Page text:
What Does a Registered Nurse (RN) Do? - Video

A Registered Nurse, or RN, works to treat and educate patients on a variety of medical conditions. RNs work closely with physicians and other health care professionals to provide preventative care and treatment to patients.

Job Description

Registered Nurses are patient advocates working to care for the health and well-being of the sick and injured. RNs may choose to specialize in a specific work setting, health and body condition, or a particular patient population. It is also not uncommon for an RN to combine specialties. For example, a pediatric oncology nurse will directly care for children who have cancer.

The Registered Nurse occupation is the largest branch in health care. Most RN's join the occupation after earning an associate's degree, a bachelor's degree or a diploma from an accredited and approved nursing program.

Daily Duties

A Registered Nurse may be the first person a patient comes in contact with during a doctor or hospital visit. These health care professionals record medical histories and symptoms to gather pertinent information. RNs also perform diagnostic tests, administer medication, and assist in rehabilitation or follow-up procedures and check-ups. It is an RN's responsibility to consult with physicians and other health care professionals about the progress and situations involving each patient. RNs must also confer with patients and families of patients, explaining treatment plans or follow-up care procedures. Depending on the state in which they practice and their certification levels, some RNs may also be charged with starting or discontinuing IVs of fluid and prescribing medication to patients.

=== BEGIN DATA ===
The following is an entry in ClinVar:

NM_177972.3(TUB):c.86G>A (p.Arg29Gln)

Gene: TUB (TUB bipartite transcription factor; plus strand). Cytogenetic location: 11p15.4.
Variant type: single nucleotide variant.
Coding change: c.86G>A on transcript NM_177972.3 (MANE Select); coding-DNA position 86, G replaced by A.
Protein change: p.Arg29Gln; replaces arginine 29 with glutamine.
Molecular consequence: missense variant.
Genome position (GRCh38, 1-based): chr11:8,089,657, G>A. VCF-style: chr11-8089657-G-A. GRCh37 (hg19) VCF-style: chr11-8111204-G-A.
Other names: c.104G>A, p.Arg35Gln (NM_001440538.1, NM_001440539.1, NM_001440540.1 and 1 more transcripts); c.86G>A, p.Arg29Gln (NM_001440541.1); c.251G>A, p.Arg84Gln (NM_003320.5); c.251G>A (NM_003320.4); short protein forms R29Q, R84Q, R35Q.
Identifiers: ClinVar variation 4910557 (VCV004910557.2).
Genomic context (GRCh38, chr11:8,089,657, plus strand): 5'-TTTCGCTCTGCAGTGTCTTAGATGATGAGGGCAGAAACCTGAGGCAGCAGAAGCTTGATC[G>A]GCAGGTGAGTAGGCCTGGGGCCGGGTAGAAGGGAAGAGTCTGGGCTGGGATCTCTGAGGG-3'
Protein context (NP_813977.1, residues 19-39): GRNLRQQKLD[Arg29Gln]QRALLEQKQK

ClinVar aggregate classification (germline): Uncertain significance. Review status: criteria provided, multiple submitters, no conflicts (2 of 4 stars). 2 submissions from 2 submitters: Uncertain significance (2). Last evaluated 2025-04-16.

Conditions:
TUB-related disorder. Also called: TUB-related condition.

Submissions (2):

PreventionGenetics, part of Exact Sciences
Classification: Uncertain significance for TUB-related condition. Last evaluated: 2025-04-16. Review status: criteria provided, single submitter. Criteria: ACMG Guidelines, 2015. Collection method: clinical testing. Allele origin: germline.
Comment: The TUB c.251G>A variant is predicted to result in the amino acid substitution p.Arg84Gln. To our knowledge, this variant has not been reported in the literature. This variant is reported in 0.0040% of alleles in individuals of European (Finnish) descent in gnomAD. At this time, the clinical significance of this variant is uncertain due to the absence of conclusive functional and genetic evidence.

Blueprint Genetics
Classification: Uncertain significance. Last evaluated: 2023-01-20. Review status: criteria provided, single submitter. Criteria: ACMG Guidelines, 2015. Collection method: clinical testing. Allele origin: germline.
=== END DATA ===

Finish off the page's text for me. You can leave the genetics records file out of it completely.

Work Setting

Over half of the RNs in the U.S. work in hospitals. These health care professionals may also work in nursing homes, schools, community centers, clinics or other health care facilities. They work with physicians, patients and sometimes families. Registered Nurses are on their feet for much of the day, walking, standing and bending. They may work regular business hours or on evenings and weekends depending on the facility.

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